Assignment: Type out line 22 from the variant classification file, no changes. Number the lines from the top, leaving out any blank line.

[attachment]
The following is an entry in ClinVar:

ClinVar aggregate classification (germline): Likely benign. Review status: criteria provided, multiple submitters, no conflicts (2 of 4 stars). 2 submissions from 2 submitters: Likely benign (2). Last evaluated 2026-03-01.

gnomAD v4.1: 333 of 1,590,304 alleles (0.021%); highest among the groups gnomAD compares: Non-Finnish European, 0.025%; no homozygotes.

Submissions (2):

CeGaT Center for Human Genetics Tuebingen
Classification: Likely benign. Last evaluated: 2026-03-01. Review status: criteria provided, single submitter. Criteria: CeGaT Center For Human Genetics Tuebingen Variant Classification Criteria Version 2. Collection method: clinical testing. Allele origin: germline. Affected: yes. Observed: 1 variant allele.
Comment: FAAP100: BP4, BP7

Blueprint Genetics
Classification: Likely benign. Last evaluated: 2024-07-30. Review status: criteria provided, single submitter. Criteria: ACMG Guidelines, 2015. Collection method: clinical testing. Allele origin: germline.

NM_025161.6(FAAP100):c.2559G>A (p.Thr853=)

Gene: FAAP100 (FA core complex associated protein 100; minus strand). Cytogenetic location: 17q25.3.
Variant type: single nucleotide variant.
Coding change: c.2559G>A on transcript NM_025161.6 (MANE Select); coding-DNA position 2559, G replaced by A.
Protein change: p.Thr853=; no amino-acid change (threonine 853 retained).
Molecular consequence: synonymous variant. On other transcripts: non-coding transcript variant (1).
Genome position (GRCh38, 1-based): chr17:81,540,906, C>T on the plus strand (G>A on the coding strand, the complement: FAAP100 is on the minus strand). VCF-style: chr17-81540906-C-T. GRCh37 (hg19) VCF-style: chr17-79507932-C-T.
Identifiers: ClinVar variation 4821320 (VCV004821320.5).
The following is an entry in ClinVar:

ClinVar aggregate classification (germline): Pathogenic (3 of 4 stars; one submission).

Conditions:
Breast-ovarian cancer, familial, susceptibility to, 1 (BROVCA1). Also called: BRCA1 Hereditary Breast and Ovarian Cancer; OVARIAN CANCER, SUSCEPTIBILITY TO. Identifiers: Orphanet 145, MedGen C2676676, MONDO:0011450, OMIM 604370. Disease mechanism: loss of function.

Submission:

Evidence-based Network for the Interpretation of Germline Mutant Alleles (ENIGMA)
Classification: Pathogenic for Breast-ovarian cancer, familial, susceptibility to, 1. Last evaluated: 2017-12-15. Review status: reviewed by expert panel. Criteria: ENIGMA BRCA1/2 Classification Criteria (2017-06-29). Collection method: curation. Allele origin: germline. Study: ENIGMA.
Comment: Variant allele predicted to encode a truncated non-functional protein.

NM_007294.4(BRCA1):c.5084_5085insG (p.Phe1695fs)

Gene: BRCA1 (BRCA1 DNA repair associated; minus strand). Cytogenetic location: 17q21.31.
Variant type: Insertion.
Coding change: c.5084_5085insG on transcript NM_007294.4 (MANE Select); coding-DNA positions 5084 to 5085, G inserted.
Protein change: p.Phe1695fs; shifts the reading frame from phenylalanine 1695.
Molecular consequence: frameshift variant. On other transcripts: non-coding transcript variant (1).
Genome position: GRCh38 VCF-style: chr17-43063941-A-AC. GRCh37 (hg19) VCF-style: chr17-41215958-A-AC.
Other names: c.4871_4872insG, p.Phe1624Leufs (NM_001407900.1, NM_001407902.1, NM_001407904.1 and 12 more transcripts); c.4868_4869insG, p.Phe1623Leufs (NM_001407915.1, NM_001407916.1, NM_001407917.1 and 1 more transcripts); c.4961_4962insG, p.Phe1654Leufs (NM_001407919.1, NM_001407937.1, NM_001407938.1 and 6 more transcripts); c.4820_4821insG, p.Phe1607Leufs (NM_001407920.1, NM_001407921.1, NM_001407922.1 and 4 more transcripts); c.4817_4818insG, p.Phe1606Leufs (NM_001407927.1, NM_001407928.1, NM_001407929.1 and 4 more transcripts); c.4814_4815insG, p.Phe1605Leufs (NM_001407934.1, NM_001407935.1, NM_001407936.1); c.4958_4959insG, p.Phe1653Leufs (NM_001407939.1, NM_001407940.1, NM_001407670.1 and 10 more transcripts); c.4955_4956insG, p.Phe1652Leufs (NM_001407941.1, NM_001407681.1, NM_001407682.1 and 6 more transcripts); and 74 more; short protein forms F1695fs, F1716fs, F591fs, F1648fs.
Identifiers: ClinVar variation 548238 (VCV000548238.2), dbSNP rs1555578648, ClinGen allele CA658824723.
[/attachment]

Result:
Submission: